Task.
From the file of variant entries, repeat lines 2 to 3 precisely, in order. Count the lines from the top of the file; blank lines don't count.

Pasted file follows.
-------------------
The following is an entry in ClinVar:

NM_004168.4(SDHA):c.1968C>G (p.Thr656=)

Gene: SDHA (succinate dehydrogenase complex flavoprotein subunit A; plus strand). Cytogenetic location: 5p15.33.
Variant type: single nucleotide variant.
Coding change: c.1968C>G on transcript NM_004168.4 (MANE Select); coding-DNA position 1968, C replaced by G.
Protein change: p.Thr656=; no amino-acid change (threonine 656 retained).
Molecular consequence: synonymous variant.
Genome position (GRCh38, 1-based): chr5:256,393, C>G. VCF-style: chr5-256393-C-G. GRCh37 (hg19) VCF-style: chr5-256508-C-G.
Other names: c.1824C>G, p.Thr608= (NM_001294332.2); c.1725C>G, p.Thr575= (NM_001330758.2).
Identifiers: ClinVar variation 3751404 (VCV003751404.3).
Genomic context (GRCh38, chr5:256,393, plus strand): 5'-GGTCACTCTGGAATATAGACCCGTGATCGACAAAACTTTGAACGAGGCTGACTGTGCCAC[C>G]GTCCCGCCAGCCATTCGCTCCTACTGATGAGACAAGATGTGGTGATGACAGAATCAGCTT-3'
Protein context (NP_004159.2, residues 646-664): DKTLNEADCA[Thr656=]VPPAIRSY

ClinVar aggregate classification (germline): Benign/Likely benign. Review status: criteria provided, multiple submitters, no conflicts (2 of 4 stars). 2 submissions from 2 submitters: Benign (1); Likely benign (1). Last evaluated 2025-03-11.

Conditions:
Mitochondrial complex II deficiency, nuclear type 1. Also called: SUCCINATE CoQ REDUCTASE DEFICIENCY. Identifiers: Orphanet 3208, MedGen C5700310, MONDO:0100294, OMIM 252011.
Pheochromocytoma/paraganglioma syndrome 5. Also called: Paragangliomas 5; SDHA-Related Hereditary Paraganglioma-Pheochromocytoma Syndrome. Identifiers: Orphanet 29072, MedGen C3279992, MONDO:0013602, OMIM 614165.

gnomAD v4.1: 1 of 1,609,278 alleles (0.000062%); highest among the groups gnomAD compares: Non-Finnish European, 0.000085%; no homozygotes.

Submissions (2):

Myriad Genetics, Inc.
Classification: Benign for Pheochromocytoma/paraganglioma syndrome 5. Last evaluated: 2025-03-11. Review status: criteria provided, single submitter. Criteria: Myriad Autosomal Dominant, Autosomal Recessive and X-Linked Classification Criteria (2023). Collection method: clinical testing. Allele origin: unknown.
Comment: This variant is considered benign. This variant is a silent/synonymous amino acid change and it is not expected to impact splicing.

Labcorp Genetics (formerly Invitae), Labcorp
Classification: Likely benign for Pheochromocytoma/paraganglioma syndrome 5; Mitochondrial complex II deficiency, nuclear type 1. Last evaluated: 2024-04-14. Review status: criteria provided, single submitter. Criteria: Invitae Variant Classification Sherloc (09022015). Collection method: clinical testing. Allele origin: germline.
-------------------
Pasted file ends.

NM_004168.4(SDHA):c.1968C>G (p.Thr656=)

Gene: SDHA (succinate dehydrogenase complex flavoprotein subunit A; plus strand). Cytogenetic location: 5p15.33.